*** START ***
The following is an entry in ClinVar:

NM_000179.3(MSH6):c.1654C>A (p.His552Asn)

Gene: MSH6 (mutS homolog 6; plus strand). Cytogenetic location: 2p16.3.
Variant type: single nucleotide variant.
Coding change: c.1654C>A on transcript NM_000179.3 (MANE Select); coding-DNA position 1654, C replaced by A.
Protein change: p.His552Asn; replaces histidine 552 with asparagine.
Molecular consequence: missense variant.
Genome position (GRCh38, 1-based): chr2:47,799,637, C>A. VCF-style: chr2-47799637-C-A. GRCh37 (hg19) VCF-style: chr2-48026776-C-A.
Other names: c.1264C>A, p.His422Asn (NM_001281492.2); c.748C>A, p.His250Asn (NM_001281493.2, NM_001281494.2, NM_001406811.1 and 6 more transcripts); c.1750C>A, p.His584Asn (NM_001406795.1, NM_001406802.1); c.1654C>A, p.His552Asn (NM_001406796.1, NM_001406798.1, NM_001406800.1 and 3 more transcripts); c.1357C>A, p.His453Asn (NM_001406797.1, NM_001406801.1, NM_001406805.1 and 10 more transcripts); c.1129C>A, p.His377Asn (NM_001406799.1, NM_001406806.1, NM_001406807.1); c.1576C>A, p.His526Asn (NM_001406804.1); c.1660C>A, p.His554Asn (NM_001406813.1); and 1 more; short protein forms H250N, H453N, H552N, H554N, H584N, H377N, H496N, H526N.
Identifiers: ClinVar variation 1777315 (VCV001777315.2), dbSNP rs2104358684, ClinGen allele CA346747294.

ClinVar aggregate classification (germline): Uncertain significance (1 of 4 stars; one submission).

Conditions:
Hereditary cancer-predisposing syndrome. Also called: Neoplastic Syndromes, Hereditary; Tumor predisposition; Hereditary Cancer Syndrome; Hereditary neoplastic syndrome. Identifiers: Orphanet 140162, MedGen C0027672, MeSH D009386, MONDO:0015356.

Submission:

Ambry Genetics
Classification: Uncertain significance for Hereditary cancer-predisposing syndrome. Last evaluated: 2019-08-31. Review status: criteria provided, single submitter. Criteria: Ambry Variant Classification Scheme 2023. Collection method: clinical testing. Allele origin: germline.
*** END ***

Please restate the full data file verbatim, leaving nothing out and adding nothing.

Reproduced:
The following is an entry in ClinVar:

NM_000179.3(MSH6):c.1654C>A (p.His552Asn)

Gene: MSH6 (mutS homolog 6; plus strand). Cytogenetic location: 2p16.3.
Variant type: single nucleotide variant.
Coding change: c.1654C>A on transcript NM_000179.3 (MANE Select); coding-DNA position 1654, C replaced by A.
Protein change: p.His552Asn; replaces histidine 552 with asparagine.
Molecular consequence: missense variant.
Genome position (GRCh38, 1-based): chr2:47,799,637, C>A. VCF-style: chr2-47799637-C-A. GRCh37 (hg19) VCF-style: chr2-48026776-C-A.
Other names: c.1264C>A, p.His422Asn (NM_001281492.2); c.748C>A, p.His250Asn (NM_001281493.2, NM_001281494.2, NM_001406811.1 and 6 more transcripts); c.1750C>A, p.His584Asn (NM_001406795.1, NM_001406802.1); c.1654C>A, p.His552Asn (NM_001406796.1, NM_001406798.1, NM_001406800.1 and 3 more transcripts); c.1357C>A, p.His453Asn (NM_001406797.1, NM_001406801.1, NM_001406805.1 and 10 more transcripts); c.1129C>A, p.His377Asn (NM_001406799.1, NM_001406806.1, NM_001406807.1); c.1576C>A, p.His526Asn (NM_001406804.1); c.1660C>A, p.His554Asn (NM_001406813.1); and 1 more; short protein forms H250N, H453N, H552N, H554N, H584N, H377N, H496N, H526N.
Identifiers: ClinVar variation 1777315 (VCV001777315.2), dbSNP rs2104358684, ClinGen allele CA346747294.

ClinVar aggregate classification (germline): Uncertain significance (1 of 4 stars; one submission).

Conditions:
Hereditary cancer-predisposing syndrome. Also called: Neoplastic Syndromes, Hereditary; Tumor predisposition; Hereditary Cancer Syndrome; Hereditary neoplastic syndrome. Identifiers: Orphanet 140162, MedGen C0027672, MeSH D009386, MONDO:0015356.

Submission:

Ambry Genetics
Classification: Uncertain significance for Hereditary cancer-predisposing syndrome. Last evaluated: 2019-08-31. Review status: criteria provided, single submitter. Criteria: Ambry Variant Classification Scheme 2023. Collection method: clinical testing. Allele origin: germline.